Treatment

Docetaxel (60 mg/m2) was administered intravenously (i.v.) for 1 h, followed by carboplatin administered i.v. for 1 h. The dose of carboplatin was calculated according to the Calvert formula, with an area under the curve (AUC) of 6 mg/ml/min using a calculated glomerular filtration rate from the Cockcroft-Gault formula (14). Docetaxel and carboplatin were administered on day 1, and repeated every 3 weeks. Dexamethasone (16.5 mg i.v.) and palonosetron (0.75 mg i.v.) were administered as premedications prior to docetaxel. Treatment was continued until disease progression. Each chemotherapy cycle was only delivered if the absolute neutrophil and platelet counts on the day of treatment were at least 1,500 and 100,000/mm3, respectively. Otherwise, treatment was delayed until this level was achieved.

Toxicity and chemotherapy adjustments

Adverse events were graded at each cycle by study investigators according to the National Cancer Institute Common Terminology Criteria for Adverse Events, version 4.0 (15). Dose reductions were allowed at the investigator's discretion, depending on the onset of hematological toxicities, such as febrile neutropenia or grade 4 thrombocytopenia, or non-hematological toxicities ≥grade 3, excluding alopecia, nausea and vomiting. If necessary, the dose of both drugs was reduced as follows in the subsequent cycle: docetaxel, 50 mg/m2 and carboplatin, AUC=5. Granulocyte colony-stimulating factor (G-CSF) and prophylactic antibiotics were permitted as clinically indicated in the presence of grade 4 neutropenia or febrile neutropenia.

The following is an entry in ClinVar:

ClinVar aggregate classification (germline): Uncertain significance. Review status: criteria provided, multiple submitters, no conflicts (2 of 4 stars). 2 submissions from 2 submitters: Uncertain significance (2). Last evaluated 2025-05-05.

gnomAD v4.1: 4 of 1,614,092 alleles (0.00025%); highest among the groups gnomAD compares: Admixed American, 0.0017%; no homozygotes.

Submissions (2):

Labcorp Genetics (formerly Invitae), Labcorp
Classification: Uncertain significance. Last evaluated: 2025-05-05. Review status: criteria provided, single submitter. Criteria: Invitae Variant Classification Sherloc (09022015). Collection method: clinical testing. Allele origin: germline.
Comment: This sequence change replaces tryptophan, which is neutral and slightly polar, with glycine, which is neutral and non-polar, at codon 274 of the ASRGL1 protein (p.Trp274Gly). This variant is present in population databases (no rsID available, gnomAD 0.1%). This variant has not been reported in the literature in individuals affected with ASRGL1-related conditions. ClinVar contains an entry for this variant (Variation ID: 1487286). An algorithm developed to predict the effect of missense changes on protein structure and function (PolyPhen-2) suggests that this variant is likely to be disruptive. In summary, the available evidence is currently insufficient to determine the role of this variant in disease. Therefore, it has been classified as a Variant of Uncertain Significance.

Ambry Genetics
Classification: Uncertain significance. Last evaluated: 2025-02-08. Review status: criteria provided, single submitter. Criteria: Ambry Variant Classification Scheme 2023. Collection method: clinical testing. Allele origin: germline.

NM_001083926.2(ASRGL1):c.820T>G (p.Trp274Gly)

Response evaluation

The treatment response was assessed every two or three cycles by computed tomography scans according to the Response Evaluation Criteria in Solid Tumors (16).

Statistical analysis

For this age-specific retrospective exploratory analysis, patients were dichotomized according to the age split of <65 or ≥65 years at the time of chemotherapy administration. All the statistical tests were exploratory in nature. Categorical variables were evaluated by the chi-square test or the Fisher's exact test, as appropriate for category size. Kaplan-Meier curves were produced for progression-free survival (PFS) and overall survival (OS) by age group. Both PFS and OS were calculated from the date of initial chemotherapy. The log-rank test was used to compare survival between the two groups. Statistical significance was set at P<0.05.

Results

Patient characteristics

A total of 41 patients were enrolled in this retrospective study, of whom (63%) were aged <65 years and 15 (37%) were aged ≥65 years. The patient and tumor characteristics were compared between the two groups (Table I). The median age in the younger group was 56.5 years (range, 36–64 years) and in the older group 70.0 years (range, 65–78 years). There were no significant differences in terms of PS score and FIGO stage between the two groups. Patients older than 65 years were significantly more likely to have serous or clear-cell histology and high-grade tumors compared with the younger group (P=0.014 and 0.012, respectively). Patients older than 65 years were also significantly more likely to have hypertension (P=0.0017). There were no significant differences between the two groups in the prevalence of diabetes mellitus, cardiac disease or pulmonary disease.